Panama City, FL –
(NEXSTAR) – Children, teens and young adults wondering if they should get a coronavirus vaccine may have heard of a new side effect to worry about: myocarditis.
Myocarditis is inflammation of the heart and a very rare side effect of the COVID-19 vaccine. It appears most often in teens and young adults, especially boys, according to the Centers for Disease Control. Because myocarditis seems to occur after the second dose of the vaccine, other countries such as Hong Kong, Norway, Denmark, and Sweden have started recommending that healthy adolescents receive only one dose, the The New York Times reported.
Should we consider doing the same in the United States? Right now, experts say no for two main reasons.
First of all, the other countries that suggest a single dose for young people have much lower rates of COVID-19 cases.
“Where we are, unfortunately we are the leaders of COVID,” said Dr. Anjan Batra, professor of clinical pediatrics at the University of California, Irvine. The United States ranks first in the world for most cases and deaths. “If you had very few cases, you might find some kind of compromise. … I don’t know if the [one-dose] compromise is the answer here.
In countries like Hong Kong, the risk of contracting COVID is much lower than in the United States. If COVID is rare, you might feel more empowered to make decisions based on rare side effects. But if COVID is a real and current threat, you might not have that luxury.
Second – and even more important, Batra said – if parents are really worried about heart inflammation, they should be worried about COVID-19.
“There is a false assumption that COVID does not give you myocarditis. Myocarditis is much more severe with COVID than with the COVID vaccine. ”
Myocarditis can cause problems with the heart rhythm (beating too fast or too slow) or it can compress the blood vessels that supply the heart. Usually, myocarditis appears as a result of a viral infection, Batra explained. But research has shown it’s exceptionally rare because of the COVID vaccine.
“If you look at the numbers, the patients who get myocarditis from the vaccine are around 12 in a million,” Batra said. “The other thing to keep in mind is that those who get myocarditis or inflammation from the vaccine, for just about everyone, this is a temporary phenomenon that gets better.”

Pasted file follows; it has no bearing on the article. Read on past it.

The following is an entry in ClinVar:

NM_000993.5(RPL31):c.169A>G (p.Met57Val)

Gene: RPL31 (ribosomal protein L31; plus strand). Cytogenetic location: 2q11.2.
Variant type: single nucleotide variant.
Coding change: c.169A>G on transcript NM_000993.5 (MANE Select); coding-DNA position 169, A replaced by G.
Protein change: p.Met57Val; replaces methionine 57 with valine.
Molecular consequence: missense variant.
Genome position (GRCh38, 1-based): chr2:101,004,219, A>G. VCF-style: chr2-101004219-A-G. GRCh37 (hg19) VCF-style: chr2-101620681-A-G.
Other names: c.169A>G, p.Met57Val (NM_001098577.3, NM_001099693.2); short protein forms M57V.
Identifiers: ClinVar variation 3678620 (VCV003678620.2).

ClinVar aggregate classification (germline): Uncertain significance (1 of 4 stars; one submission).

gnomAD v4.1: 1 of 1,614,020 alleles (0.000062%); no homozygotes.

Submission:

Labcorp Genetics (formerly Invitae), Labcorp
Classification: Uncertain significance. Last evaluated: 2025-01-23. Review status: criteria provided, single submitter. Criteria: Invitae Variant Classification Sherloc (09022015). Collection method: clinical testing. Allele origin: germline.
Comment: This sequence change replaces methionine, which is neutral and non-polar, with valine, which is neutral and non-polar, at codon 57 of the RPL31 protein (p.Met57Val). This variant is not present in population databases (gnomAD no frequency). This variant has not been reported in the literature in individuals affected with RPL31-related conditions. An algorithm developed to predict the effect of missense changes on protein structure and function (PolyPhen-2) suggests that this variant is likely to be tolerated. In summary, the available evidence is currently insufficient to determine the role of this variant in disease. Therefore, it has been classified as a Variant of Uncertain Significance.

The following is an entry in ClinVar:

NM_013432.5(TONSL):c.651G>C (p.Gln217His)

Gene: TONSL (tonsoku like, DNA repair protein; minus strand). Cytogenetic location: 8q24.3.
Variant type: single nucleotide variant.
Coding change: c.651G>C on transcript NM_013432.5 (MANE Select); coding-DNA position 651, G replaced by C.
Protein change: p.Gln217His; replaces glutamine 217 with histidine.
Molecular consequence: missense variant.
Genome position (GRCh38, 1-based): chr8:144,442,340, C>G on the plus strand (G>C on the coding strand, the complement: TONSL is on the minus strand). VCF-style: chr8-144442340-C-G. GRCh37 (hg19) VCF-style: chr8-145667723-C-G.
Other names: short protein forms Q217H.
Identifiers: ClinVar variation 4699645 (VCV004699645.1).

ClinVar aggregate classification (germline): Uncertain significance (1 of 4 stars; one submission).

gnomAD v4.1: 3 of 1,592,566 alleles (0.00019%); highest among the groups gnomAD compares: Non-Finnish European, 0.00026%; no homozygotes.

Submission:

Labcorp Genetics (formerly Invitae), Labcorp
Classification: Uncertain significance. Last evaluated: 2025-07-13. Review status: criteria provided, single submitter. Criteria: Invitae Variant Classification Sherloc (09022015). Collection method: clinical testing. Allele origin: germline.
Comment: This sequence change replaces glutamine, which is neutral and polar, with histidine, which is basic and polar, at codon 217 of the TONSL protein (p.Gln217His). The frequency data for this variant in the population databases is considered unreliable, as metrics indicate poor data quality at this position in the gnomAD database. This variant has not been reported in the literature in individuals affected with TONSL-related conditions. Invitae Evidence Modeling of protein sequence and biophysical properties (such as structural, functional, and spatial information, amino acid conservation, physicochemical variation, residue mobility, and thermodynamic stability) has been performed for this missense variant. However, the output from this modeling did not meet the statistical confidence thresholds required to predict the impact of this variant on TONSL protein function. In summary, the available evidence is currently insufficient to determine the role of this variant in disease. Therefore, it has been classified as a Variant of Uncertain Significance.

Batra said he sees something more concerning than myocarditis in his pediatric patients: MISC, or multisystem inflammatory syndrome in children.
“We see a lot of patients with this in our hospital,” he said. “The effects of this, which include myocarditis but are not limited to myocarditis, involve a significant dilation of the blood vessels that lead to the heart. It is much more dangerous. This has a much higher chance of death from this disease and long term consequences for the heart. ”
Batra said questions about COVID-19 and the vaccine have become an important part of his practice. “It’s even replaced cardiology now. Every parent and every child asks this question.
In medicine and in life, Batra says, nothing is 100 percent certain. It’s all a risk assessment, a cost-benefit analysis. He encourages his patients to read medical journals and verified studies to help them make their decisions. His two children were vaccinated as soon as they were eligible, he said.
For Batra, the risk of being unvaccinated or partially vaccinated against COVID poses greater risks to the heart health of children and adolescents than the vaccine.
Seattle health officer Dr Jeffrey Duchin agreed, telling the New York Times, “All of the data we have so far suggests that the disease itself is significantly worse than the side effects of the vaccine.”
CDC advise everyone 12 years and older receive both doses: “The known risks of COVID-19 disease and its related, possibly serious complications, such as long-term health problems, hospitalization and even death, far outweigh about the potential risks of having a rare adverse reaction to vaccination, including the possible risk of myocarditis or pericarditis.
Should young people only get 1 dose of the COVID vaccine? Source link Should young people only get 1 dose of the COVID vaccine?